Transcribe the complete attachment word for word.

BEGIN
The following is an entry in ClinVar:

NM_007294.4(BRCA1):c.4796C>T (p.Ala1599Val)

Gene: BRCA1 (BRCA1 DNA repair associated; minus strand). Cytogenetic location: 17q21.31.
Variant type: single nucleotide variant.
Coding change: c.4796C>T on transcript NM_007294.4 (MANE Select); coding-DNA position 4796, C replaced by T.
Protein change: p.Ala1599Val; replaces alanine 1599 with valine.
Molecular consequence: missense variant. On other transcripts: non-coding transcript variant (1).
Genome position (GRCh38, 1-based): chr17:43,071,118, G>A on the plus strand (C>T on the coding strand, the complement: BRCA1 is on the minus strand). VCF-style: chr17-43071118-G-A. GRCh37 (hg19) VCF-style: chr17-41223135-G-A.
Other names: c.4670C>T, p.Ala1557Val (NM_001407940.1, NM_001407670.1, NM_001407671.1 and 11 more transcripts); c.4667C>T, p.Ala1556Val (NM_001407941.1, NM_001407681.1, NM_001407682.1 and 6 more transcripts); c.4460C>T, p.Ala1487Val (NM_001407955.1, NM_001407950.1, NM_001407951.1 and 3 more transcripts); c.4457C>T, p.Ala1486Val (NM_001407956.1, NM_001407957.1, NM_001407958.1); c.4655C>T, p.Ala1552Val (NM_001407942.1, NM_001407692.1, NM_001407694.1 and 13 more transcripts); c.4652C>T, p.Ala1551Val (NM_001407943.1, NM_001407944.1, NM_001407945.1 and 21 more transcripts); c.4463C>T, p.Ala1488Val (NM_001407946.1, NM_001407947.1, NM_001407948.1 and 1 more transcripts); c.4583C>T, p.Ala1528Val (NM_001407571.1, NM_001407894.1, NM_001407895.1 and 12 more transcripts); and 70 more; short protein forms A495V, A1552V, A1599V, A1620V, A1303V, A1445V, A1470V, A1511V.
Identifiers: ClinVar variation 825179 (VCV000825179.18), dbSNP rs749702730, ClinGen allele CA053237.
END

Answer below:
The following is an entry in ClinVar:

NM_007294.4(BRCA1):c.4796C>T (p.Ala1599Val)

Gene: BRCA1 (BRCA1 DNA repair associated; minus strand). Cytogenetic location: 17q21.31.
Variant type: single nucleotide variant.
Coding change: c.4796C>T on transcript NM_007294.4 (MANE Select); coding-DNA position 4796, C replaced by T.
Protein change: p.Ala1599Val; replaces alanine 1599 with valine.
Molecular consequence: missense variant. On other transcripts: non-coding transcript variant (1).
Genome position (GRCh38, 1-based): chr17:43,071,118, G>A on the plus strand (C>T on the coding strand, the complement: BRCA1 is on the minus strand). VCF-style: chr17-43071118-G-A. GRCh37 (hg19) VCF-style: chr17-41223135-G-A.
Other names: c.4670C>T, p.Ala1557Val (NM_001407940.1, NM_001407670.1, NM_001407671.1 and 11 more transcripts); c.4667C>T, p.Ala1556Val (NM_001407941.1, NM_001407681.1, NM_001407682.1 and 6 more transcripts); c.4460C>T, p.Ala1487Val (NM_001407955.1, NM_001407950.1, NM_001407951.1 and 3 more transcripts); c.4457C>T, p.Ala1486Val (NM_001407956.1, NM_001407957.1, NM_001407958.1); c.4655C>T, p.Ala1552Val (NM_001407942.1, NM_001407692.1, NM_001407694.1 and 13 more transcripts); c.4652C>T, p.Ala1551Val (NM_001407943.1, NM_001407944.1, NM_001407945.1 and 21 more transcripts); c.4463C>T, p.Ala1488Val (NM_001407946.1, NM_001407947.1, NM_001407948.1 and 1 more transcripts); c.4583C>T, p.Ala1528Val (NM_001407571.1, NM_001407894.1, NM_001407895.1 and 12 more transcripts); and 70 more; short protein forms A495V, A1552V, A1599V, A1620V, A1303V, A1445V, A1470V, A1511V.
Identifiers: ClinVar variation 825179 (VCV000825179.18), dbSNP rs749702730, ClinGen allele CA053237.